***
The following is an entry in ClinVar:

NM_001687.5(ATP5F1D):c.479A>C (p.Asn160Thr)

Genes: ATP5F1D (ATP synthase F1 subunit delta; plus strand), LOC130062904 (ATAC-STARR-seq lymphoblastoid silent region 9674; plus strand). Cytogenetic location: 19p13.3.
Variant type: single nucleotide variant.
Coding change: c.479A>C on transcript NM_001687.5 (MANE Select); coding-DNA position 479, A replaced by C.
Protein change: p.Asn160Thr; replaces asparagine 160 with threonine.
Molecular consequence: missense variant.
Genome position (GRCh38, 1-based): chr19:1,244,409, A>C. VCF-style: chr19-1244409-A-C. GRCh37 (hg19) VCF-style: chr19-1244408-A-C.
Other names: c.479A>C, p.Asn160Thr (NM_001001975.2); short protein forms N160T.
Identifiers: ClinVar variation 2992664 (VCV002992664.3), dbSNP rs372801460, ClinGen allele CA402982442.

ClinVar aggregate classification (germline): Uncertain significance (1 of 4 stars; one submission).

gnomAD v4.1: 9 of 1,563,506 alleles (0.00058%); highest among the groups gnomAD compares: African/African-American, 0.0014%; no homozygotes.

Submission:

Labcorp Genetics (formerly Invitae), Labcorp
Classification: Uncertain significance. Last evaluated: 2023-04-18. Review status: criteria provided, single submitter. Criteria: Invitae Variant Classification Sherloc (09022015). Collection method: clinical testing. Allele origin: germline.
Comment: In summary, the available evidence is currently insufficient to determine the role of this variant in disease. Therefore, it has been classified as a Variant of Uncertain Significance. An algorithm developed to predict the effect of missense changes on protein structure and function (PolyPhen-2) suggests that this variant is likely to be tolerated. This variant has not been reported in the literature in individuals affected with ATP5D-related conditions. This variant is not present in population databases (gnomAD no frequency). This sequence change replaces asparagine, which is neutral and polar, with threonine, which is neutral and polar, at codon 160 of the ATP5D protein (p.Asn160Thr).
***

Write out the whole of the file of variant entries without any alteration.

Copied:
The following is an entry in ClinVar:

NM_001687.5(ATP5F1D):c.479A>C (p.Asn160Thr)

Genes: ATP5F1D (ATP synthase F1 subunit delta; plus strand), LOC130062904 (ATAC-STARR-seq lymphoblastoid silent region 9674; plus strand). Cytogenetic location: 19p13.3.
Variant type: single nucleotide variant.
Coding change: c.479A>C on transcript NM_001687.5 (MANE Select); coding-DNA position 479, A replaced by C.
Protein change: p.Asn160Thr; replaces asparagine 160 with threonine.
Molecular consequence: missense variant.
Genome position (GRCh38, 1-based): chr19:1,244,409, A>C. VCF-style: chr19-1244409-A-C. GRCh37 (hg19) VCF-style: chr19-1244408-A-C.
Other names: c.479A>C, p.Asn160Thr (NM_001001975.2); short protein forms N160T.
Identifiers: ClinVar variation 2992664 (VCV002992664.3), dbSNP rs372801460, ClinGen allele CA402982442.

ClinVar aggregate classification (germline): Uncertain significance (1 of 4 stars; one submission).

gnomAD v4.1: 9 of 1,563,506 alleles (0.00058%); highest among the groups gnomAD compares: African/African-American, 0.0014%; no homozygotes.

Submission:

Labcorp Genetics (formerly Invitae), Labcorp
Classification: Uncertain significance. Last evaluated: 2023-04-18. Review status: criteria provided, single submitter. Criteria: Invitae Variant Classification Sherloc (09022015). Collection method: clinical testing. Allele origin: germline.
Comment: In summary, the available evidence is currently insufficient to determine the role of this variant in disease. Therefore, it has been classified as a Variant of Uncertain Significance. An algorithm developed to predict the effect of missense changes on protein structure and function (PolyPhen-2) suggests that this variant is likely to be tolerated. This variant has not been reported in the literature in individuals affected with ATP5D-related conditions. This variant is not present in population databases (gnomAD no frequency). This sequence change replaces asparagine, which is neutral and polar, with threonine, which is neutral and polar, at codon 160 of the ATP5D protein (p.Asn160Thr).